I read it and disliked it. The incest? The rape? These were experiences far outside of my sheltered suburban life, and I found them too troubling to engage with. Ultimately, I fobbed the copy off on my high school friend LaToya — she had been suggesting I read Brown Girl in the Ring for a while, and I figured that since I disliked Midnight Robber so much, she might as well have it and enjoy it. The book left such a strong, unpalatable taste in my mouth that I still haven’t read Brown Girl in the Ring over a decade later, even though I know that rationally it’s worth a shot.

The fact that I reacted this way to Midnight Robber is something I’ve felt bad about for a long time. In fact, let’s face it: my reaction was racist, because I rationalized my decision to give it to LaToya by thinking not only well, she’s already read Nalo Hopkinson but also well, she’s black, so she’ll probably like it.

Yeah: Teenage Me was a real shithead.

So when I recently saw a copy of Midnight Robber for sale on a used bookstore shelf — right smack dab in the middle of Black History Month, when I was looking for more black authors to read — I thought okay, I can rectify this. The more remarkable thing is that the copy I found was the same edition I read in high school and had Hopkinson’s autograph in the front, just like the one I gave away. It felt appropriate.

Reading it as an adult, I’m amazed by how much of this novel I missed as a high school student. The Granny Nanny system of Toussaint is similar to the internet as it currently exists — but I originally read it about 15 years ago, when Geocities and Angelfire were the cutting edge.

However, rereading it also felt like a slap: I knew the sexual abuse would happen, and Antonio’s attempts to groom Tan-Tan were stomach-churning because I knew what they’d lead to. But the groundwork for the awfulness of Antonio’s character is laid from the beginning — he’s manipulative, greedy, and self-serving, and it’s hinted at that he was abusive towards Tan-Tan’s mother back on Toussaint. As an adult reader, I can recognize a lot of the red flags that Hopkinson is waving regarding Antonio’s character, even if Tan-Tan herself is too young and trusting to identify them.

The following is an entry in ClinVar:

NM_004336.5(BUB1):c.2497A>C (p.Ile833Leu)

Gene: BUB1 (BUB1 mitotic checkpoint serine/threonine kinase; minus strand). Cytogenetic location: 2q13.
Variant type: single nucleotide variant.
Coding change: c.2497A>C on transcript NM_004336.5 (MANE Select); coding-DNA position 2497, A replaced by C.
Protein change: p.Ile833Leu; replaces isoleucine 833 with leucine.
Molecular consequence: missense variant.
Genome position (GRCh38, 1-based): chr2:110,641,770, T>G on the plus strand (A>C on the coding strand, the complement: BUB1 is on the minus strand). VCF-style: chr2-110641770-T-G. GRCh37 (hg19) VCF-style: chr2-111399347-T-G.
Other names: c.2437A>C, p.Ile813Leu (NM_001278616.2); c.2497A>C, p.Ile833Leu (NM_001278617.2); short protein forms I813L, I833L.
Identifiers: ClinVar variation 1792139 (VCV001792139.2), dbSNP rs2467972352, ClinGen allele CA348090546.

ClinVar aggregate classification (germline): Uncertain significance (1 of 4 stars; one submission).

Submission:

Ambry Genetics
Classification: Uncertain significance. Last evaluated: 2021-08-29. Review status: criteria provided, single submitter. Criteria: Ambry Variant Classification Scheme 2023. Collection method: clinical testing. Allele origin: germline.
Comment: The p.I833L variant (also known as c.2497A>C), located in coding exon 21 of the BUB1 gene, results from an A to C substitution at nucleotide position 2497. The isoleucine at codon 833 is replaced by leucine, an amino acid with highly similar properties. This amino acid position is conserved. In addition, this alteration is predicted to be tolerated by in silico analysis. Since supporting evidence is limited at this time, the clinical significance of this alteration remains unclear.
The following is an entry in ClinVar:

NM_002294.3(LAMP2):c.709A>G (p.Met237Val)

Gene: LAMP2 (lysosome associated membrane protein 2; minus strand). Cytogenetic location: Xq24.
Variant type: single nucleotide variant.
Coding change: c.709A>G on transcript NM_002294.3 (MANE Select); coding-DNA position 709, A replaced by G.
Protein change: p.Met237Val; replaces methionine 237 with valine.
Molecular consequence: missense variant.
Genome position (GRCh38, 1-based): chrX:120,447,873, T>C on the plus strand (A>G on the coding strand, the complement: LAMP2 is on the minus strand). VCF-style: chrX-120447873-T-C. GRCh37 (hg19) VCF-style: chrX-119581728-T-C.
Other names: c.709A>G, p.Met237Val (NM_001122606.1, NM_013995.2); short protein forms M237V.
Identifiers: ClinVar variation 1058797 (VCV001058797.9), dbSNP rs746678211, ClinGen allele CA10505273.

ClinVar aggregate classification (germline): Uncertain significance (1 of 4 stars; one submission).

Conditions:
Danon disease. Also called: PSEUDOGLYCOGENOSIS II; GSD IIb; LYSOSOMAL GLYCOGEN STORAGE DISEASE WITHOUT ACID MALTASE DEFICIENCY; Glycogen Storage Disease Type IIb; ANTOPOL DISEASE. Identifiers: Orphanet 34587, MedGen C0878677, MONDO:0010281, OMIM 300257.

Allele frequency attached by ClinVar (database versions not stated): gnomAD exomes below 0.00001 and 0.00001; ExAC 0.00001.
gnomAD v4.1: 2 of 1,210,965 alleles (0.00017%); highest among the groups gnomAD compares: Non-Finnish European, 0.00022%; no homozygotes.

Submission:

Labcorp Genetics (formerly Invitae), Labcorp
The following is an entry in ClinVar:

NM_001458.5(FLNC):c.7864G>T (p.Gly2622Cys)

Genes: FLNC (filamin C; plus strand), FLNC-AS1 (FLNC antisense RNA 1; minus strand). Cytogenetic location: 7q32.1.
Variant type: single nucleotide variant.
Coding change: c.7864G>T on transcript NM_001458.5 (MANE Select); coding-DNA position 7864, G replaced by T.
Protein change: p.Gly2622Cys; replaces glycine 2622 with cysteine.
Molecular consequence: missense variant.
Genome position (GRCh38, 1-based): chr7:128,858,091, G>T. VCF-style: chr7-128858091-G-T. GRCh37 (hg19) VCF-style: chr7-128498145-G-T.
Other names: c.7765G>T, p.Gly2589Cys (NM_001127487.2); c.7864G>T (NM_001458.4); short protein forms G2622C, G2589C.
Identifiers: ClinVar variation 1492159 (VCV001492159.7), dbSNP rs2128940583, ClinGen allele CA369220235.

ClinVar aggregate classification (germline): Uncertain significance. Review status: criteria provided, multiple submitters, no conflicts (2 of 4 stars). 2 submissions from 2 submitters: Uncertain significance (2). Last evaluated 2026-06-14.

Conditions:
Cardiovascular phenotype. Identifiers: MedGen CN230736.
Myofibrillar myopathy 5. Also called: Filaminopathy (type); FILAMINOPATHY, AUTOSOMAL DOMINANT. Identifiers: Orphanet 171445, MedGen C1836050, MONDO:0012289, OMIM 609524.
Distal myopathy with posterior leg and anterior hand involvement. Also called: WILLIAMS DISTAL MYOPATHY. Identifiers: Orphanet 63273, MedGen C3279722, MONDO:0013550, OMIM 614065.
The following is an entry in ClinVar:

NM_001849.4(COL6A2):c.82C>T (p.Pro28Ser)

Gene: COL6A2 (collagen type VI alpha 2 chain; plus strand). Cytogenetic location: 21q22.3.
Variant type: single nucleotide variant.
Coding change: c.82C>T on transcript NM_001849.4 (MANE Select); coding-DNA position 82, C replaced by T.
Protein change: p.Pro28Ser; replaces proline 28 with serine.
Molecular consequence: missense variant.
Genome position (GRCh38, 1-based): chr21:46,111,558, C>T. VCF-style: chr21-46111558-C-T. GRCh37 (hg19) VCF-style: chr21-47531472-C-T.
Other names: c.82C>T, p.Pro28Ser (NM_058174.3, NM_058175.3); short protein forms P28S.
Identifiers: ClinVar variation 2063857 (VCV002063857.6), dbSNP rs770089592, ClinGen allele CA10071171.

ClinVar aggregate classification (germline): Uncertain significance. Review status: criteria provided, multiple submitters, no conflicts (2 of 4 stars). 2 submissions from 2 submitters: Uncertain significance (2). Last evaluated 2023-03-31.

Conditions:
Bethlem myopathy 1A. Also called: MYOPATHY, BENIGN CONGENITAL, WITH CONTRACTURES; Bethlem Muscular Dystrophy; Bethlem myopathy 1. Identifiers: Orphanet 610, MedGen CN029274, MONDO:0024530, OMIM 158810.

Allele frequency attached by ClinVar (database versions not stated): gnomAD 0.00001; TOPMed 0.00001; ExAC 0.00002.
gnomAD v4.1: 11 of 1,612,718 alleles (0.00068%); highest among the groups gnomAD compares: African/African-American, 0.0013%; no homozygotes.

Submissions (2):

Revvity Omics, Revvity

Most importantly, while Midnight Robber was written using Caribbean English, I didn’t understand back then how integral this cultural background was to creating the tone of the book. Toussaint and New Half-Way Tree were settled hundreds of years ago by people travelling on generational ships, but the contrast is that this time, these were ships of their inhabitants’ own consent and design, rather than the slave ships of long ago. Toussaint’s inhabitants celebrate this every year with a massive carnival where there are duels and music and revelry. The Midnight Robbers who stalk the carnival crowds, chanting impromptu songs to earn coins from passers-by, sound like rappers and slam poets.

I think now that my original reaction to the presence of rape and incest in the book was really a smokescreen for something deeper that I didn’t have the vocabulary to discuss back then: Midnight Robber is wonderfully, unrepentantly non-Eurocentric. From the dialogue to the worldbuilding to the mythical urban legends springing up around Tan-Tan — and especially the interplay between the original non-human inhabitants of New Half-Way Tree and the human exiles — this is a book explicitly centred from a black perspective.

In an adolescence that had been shaped by the compulsory school reading of Shakespeare and Harper Lee, and also by the fantasy works of Tolkien, Guy Gavriel Kay, and Garth Nix, this was an unspoken shock. I don’t think I had ever encountered a book before Midnight Robber that wasn’t “meant for” me.

It took over a decade and a half, a Bachelor’s degree, and years of reading smarter, more critical people on Twitter for me to be able to identify that feeling of shock. And I think I need to make up for lost time by reading more of Nalo Hopkinson’s work.

Pen Pal by Francesca Forrest: A Stunning Self-Published Novel

pen_pal_coverTitle: Pen Pal
Author: Francesca Forrest
Publisher: Self-published
Format: Print
Rating: 5 out of 5
How I got it: I purchased a copy from Bakka Phoneix in Toronto based on the repeated recommendations of Leah Bobet. The woman’s got good taste, y’all.

Sometimes, a book comes along that satisfies you completely — its characters make your heart happy, its themes make your soul happy, and its prose makes your head happy.

These books are rare. Pen Pal is one of them.